I will study the effect of pressure on the wavelength of the fluorescence of the spin-flip transition of molecular iodine, from the doubly spin-excited state (I*I*) to the singly excited state (I*I), in CS2 and in CCl4. CS2 was chosen because it has a particularly intense I*I* to I*I fluorescence. When I2 is exited to I*I* in the gas phase, it dissociates. However, if confined in a solid, the surrounding cage atoms will prevent the separation of atoms. In the solid state, I*I* will relax through emission to I*I. The radius at which the I*I* to I*I transition occurs determines the energy change of the transition and therefore the wavelength of the fluorescence. If pressure on the solid is greatly increased, the solid will be compressed, and the size of the cage will shrink; accordingly, the wavelength of fluorescence will shift. I will adjust the pressure on the iodine and its surroundings using a Merrill-Basset diamond anvil cell. I will also study the probability of predissociation of I2 in the solid state, as a function of pressure and temperature, through pump-probe experiments. In the gas phase, the electonically excited B-state of I2 does not predissociate (change electronic states that have the same energy). However, this state is known to undergo collision-induced predissociation. In a dense solid, collective collisions occur, the effect of which on predissociation is not understood. My pressure and temperature dependence measurements should clarify the effect of collective collisions.

GFAP Expression in Transgenically Labeled Zebrafish
Christine Vo
Mentor: Dr. Oswald Steward

The two fundamental cell types of the nervous system, neurons and glia, are specified early in embryogenesis. How they arise in the correct spatial and temporal pattern has been the subject of intense study, especially for the generation of neurons. This project was conducted to study the early embryonic specification and patterning of glial cells, and in particular astrocytes, in zebrafish. The primary approach was to construct reporter genes to transgenically label glial cells with green fluorescent protein (GFP). We isolated the promoter region of the Glial Fibrillary Acidic Protein (GFAP) gene, which is expressed specifically in glial cells, by screening a zebrafish genomic DNA library via PCR. Resulting from the library screening, positive clones were successfully identified. Subsequent restriction mapping and Southern hybridization were used to localize the promoter region of GFAP within the positive clones. The isolated promoter was fused to the GFP gene, and assayed for transient expression in transgenic zebrafish embryos. Parallel experiments using whole-mount in-situ hybridization showed that GFAP gene was restricted to the spinal cord in late embryogenesis. While 2.1 kb of genomic sequence directed expression in many embryonic tissues, 10.5 KB apparently recapitulated GFAP expression in both the brain and spinal cord during the initial patterning of the nervous system. Using this GFP-GFAP fusion gene construct, transgenic zebrafish will be created to examine glial specification and patterning in living embryos.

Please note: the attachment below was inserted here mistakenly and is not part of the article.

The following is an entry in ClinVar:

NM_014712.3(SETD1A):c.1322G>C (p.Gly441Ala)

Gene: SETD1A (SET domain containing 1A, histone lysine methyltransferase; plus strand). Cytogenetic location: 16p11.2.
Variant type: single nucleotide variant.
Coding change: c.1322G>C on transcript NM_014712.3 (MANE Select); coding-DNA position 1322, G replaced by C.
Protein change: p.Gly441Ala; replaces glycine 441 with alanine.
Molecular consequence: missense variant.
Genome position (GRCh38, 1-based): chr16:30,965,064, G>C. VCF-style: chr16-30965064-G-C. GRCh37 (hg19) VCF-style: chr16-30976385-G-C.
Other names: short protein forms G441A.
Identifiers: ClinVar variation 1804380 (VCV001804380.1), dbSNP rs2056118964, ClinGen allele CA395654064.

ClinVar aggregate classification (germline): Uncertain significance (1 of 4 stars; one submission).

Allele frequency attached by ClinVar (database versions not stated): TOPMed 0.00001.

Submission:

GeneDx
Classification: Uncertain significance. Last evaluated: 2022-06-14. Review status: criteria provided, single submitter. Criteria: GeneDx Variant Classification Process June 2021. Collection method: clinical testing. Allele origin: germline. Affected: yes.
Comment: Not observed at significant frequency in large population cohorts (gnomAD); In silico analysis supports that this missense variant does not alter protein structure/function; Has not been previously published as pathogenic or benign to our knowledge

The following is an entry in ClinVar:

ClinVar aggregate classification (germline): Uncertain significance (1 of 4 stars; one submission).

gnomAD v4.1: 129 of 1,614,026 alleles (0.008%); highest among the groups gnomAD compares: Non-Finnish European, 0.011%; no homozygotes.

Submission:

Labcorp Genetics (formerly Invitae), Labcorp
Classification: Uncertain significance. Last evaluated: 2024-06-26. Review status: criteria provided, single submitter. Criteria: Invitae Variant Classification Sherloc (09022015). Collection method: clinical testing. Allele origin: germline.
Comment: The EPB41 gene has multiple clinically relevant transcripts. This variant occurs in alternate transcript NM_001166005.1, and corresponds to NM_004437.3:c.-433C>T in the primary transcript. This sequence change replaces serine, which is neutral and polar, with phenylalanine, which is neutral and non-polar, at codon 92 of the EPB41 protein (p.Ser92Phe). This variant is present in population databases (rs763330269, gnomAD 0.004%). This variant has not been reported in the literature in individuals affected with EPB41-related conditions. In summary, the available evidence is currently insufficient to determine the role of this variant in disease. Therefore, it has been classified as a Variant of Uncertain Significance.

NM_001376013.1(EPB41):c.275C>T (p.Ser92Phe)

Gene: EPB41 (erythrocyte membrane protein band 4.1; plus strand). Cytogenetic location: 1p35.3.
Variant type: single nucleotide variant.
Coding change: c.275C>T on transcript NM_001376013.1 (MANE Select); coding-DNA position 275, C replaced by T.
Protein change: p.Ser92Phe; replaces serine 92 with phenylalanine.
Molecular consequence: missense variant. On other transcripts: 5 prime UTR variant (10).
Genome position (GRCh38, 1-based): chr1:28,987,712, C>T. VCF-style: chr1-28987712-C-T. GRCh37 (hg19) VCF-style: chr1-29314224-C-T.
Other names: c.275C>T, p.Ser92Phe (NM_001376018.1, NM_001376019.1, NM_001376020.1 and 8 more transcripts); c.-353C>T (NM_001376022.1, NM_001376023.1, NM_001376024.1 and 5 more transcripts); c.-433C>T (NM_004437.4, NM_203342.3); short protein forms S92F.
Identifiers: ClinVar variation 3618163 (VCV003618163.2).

Dichotomy Between Vowel Recognition and Speaker Identification
Michael Vongphoe
Mentors: Dr. Kaiboa Nie & Dr. Fan-Gang Zeng